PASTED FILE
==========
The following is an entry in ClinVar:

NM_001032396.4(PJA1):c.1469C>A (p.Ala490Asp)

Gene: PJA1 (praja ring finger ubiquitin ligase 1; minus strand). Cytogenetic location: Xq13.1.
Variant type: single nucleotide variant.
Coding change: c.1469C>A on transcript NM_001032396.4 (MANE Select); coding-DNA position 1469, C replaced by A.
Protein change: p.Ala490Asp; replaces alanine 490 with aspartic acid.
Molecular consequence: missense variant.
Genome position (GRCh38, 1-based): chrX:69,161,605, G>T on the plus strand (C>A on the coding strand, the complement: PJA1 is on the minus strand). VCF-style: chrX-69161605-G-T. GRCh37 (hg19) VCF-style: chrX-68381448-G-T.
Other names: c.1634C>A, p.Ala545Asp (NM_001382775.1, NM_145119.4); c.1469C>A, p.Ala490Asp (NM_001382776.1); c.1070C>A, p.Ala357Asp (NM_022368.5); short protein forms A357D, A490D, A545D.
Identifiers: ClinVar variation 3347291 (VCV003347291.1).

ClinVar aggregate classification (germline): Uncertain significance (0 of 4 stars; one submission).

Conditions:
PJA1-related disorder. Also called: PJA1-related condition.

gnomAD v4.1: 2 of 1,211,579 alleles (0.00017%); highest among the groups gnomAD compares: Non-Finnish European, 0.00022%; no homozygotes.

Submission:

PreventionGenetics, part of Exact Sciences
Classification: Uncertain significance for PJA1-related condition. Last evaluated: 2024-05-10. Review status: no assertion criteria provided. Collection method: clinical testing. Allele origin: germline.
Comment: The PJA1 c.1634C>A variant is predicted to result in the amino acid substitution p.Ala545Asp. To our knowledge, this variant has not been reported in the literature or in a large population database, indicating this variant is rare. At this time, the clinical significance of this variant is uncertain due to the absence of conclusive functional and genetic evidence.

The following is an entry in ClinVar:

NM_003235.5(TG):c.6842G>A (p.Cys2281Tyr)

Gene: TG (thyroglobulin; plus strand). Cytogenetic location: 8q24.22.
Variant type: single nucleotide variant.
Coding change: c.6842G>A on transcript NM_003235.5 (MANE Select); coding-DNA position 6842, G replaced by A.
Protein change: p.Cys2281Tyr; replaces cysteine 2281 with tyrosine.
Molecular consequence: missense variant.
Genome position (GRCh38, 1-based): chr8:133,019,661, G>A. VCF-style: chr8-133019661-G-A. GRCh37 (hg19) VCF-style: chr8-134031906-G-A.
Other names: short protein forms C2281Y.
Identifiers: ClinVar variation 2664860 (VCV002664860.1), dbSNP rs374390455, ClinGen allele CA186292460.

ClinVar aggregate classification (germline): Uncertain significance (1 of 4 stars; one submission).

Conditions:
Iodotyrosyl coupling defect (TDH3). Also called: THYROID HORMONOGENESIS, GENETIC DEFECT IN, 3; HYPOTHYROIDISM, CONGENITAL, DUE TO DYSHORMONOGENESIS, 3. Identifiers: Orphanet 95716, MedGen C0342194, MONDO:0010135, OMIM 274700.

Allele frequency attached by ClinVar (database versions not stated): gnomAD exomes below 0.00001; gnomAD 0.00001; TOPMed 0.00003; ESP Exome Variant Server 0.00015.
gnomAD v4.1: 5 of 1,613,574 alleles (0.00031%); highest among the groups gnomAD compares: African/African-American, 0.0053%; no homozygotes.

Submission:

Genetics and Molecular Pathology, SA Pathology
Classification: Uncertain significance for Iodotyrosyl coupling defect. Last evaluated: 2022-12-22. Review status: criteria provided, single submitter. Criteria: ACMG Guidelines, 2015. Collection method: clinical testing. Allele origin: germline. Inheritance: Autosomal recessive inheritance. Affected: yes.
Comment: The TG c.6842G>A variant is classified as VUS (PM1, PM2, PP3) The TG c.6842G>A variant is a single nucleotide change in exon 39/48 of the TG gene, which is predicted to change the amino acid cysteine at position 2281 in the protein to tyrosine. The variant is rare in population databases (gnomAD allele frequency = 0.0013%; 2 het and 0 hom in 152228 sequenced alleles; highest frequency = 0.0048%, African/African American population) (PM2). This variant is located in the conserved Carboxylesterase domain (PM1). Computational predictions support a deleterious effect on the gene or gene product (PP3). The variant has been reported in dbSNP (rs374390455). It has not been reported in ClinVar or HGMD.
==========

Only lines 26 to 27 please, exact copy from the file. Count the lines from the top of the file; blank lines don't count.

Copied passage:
Genome position (GRCh38, 1-based): chr8:133,019,661, G>A. VCF-style: chr8-133019661-G-A. GRCh37 (hg19) VCF-style: chr8-134031906-G-A.
Other names: short protein forms C2281Y.